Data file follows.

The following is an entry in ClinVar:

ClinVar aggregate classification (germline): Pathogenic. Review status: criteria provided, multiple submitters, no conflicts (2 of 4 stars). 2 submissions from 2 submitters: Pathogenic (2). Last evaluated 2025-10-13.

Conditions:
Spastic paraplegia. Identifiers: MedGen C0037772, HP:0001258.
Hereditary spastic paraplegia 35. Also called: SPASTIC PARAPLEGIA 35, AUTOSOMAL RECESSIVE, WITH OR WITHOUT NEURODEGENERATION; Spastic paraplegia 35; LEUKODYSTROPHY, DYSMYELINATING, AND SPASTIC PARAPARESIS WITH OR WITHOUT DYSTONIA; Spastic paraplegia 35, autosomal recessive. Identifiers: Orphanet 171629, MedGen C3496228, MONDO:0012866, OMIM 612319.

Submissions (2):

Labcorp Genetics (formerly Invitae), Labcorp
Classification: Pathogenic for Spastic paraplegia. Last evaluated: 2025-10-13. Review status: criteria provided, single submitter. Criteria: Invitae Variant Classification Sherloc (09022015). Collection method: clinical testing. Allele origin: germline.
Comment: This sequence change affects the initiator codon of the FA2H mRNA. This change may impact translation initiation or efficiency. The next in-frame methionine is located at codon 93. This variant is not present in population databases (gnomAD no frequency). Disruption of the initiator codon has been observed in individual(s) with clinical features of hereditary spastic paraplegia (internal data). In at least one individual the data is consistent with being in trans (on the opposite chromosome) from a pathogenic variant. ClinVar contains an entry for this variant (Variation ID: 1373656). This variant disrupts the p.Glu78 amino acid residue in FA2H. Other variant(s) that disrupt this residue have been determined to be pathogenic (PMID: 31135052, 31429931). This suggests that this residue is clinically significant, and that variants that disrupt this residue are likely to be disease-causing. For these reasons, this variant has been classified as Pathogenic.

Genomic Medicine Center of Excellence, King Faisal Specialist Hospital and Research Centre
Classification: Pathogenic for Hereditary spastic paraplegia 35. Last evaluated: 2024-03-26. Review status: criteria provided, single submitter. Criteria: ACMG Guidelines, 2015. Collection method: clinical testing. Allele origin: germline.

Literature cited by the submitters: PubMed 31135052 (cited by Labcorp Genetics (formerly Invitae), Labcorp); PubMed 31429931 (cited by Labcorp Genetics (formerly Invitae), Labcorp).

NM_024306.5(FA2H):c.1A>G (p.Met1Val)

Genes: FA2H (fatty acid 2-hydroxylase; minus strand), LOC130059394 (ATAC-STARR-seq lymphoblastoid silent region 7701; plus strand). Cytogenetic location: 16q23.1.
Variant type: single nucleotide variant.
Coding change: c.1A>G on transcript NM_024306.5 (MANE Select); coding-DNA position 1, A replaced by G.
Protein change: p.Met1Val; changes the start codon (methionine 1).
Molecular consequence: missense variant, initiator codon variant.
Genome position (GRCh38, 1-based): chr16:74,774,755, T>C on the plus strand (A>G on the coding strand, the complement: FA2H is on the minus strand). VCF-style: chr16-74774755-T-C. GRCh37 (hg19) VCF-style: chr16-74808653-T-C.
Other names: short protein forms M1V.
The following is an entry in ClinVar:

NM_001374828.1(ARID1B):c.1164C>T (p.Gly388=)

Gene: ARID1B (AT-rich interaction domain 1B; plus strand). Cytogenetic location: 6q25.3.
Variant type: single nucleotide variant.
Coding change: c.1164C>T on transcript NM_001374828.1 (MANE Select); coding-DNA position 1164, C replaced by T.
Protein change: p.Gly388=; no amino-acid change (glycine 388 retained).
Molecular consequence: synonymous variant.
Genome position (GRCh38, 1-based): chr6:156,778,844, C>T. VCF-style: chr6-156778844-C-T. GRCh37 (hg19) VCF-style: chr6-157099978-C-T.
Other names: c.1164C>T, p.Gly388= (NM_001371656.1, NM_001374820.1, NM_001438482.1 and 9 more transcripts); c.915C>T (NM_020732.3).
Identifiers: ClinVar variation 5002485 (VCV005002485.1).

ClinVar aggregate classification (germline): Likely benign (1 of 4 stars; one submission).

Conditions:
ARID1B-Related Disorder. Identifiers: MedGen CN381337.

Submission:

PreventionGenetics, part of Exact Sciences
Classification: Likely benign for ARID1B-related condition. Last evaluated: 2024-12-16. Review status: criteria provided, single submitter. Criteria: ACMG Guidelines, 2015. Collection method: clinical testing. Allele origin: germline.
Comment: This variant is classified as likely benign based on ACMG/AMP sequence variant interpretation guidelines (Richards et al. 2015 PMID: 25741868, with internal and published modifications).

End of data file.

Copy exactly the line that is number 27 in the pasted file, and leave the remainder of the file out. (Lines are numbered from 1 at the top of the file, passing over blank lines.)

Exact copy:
Molecular consequence: synonymous variant.